When you’re researching colleges, you’ll likely notice that there’s a difference between out-of-state and in-state tuition, a fact that may keep you from applying if the costs are substantially higher for out-of-state residents.
Public universities charge different rates because they receive state funding for many of their programs and operating costs. If you’re not a resident of the state where you want to attend school, then you’ll most likely have to pay a higher rate because you haven’t contributed to the school’s funding through taxes.
Fortunately, there are some ways to qualify for in-state tuition even if you’re not a resident.
How much of a difference is there between out-of-state and in-state tuition rates? The answer depends on the state and individuals schools. Not every public college charges different rates, though many of them do. In some states, the difference is negligible, while in others non-resident students may not be able to afford the higher charge.
StudentLoan.com offers a breakdown of the average cost difference in tuition rates nationwide. Five states actually charge non-resident students less than their in-state counterparts: Minnesota, New Jersey, New York, South Dakota and Wyoming. In some states, like Louisiana, the out-of-state tuition rate is only about $1,000 more than the in-state rate. Other states charge much higher rates. For example, non-resident Indiana students will pay almost $7,000 more for their education.
Public vs. Private Schools
Public schools can charge resident students less for tuition because of taxes. If you live in Arkansas, for example, then you or your parents have been paying taxes to support public higher education. As a result, an Arkansas state school will offer you a discount for attending, and the discounted is reflected in the lower cost of attendance for in-state students.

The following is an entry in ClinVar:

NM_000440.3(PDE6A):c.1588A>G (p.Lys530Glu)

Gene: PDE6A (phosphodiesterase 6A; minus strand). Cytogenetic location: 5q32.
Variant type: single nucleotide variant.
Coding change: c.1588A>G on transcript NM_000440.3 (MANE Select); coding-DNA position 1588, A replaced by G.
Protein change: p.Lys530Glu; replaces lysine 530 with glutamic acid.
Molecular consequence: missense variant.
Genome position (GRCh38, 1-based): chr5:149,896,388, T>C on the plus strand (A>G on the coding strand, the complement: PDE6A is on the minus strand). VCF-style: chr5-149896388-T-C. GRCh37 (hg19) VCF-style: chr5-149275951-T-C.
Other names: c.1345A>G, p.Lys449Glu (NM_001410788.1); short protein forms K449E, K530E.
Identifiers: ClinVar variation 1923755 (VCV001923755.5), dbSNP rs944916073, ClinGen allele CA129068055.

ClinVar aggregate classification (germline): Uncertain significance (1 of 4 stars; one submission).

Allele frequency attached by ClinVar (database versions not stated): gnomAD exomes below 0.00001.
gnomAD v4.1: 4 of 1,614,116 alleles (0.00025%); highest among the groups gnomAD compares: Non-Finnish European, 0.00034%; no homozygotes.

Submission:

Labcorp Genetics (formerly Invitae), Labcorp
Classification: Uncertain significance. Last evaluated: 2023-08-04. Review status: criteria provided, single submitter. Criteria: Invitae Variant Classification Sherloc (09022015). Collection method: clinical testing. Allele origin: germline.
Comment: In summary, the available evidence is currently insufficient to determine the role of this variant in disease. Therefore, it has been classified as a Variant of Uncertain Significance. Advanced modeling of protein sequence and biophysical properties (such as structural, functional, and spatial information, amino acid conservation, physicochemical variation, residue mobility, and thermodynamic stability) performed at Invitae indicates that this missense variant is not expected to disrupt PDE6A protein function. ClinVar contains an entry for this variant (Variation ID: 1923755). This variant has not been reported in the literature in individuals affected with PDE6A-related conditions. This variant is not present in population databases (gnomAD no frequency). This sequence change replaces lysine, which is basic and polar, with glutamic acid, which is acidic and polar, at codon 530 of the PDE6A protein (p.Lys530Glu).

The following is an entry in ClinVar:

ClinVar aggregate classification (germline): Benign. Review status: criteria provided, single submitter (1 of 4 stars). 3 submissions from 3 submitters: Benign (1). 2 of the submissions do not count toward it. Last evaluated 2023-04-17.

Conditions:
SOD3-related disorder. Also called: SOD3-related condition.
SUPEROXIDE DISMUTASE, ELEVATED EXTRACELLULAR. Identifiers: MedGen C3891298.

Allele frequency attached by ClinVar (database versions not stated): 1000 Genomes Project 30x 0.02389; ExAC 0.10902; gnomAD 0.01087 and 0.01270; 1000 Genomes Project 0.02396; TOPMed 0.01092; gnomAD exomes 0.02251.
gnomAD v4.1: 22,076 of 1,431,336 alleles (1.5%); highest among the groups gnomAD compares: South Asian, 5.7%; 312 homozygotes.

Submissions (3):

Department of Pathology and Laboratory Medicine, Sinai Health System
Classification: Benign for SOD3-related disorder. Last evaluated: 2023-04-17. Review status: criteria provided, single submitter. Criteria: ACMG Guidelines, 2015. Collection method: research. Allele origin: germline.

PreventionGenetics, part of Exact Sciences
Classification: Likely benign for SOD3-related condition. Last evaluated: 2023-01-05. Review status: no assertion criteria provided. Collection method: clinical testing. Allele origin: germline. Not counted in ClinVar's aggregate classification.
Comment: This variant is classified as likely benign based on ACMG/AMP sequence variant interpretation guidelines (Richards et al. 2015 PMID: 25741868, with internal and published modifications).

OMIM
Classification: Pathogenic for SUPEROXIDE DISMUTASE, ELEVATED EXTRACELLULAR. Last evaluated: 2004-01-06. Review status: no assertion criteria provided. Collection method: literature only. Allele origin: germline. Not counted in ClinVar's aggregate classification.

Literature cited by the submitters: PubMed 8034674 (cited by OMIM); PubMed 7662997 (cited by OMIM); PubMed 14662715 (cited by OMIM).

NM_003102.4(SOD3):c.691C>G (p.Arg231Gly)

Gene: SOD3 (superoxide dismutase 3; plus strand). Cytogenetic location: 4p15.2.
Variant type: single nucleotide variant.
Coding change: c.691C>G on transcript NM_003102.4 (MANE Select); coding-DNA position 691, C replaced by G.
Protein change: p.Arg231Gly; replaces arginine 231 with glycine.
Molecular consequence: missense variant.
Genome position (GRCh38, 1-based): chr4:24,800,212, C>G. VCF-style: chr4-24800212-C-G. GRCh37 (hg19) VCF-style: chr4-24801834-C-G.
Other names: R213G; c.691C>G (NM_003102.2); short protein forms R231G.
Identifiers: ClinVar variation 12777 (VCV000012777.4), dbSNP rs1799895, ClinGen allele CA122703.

Private universities do not receive state funding, and because they aren’t supported by taxes, they don’t have to offer an incentive for in-state residents. Most private schools charge the same rate for students whether they’re residents or not. The downside is that many private schools also charge substantially higher fees in general than public universities do, so carefully weigh the pros and cons of attending a private college if cost is important to you.
Exceptions for Non-residents
Many schools, private and public alike, offer incentives to attract certain students regardless of their residency status. Members of the armed forces, for instance, will often pay in-state tuition rates or have the residency requirement waived for active service. There are other ways for non-resident students to get an in-state tuition rate. You might consider establishing residency by living in your school’s state for at least a year, but make sure to pay bills, become active in your community and sever ties with your old state because some schools consider it bad form to establish residency just to get a discount on tuition.
If tuition will make or break your college experience, then try speaking with the school of your choice to determine if you can take advantage of any in-state offers even if you’re not a resident. Some schools might make an exception or offer a way for you to pay a reduced rate. Online degree programs may even be a better option since most colleges today offer an online version of different degrees, making residency a non-issue when it comes to out-of-state and in-state tuition.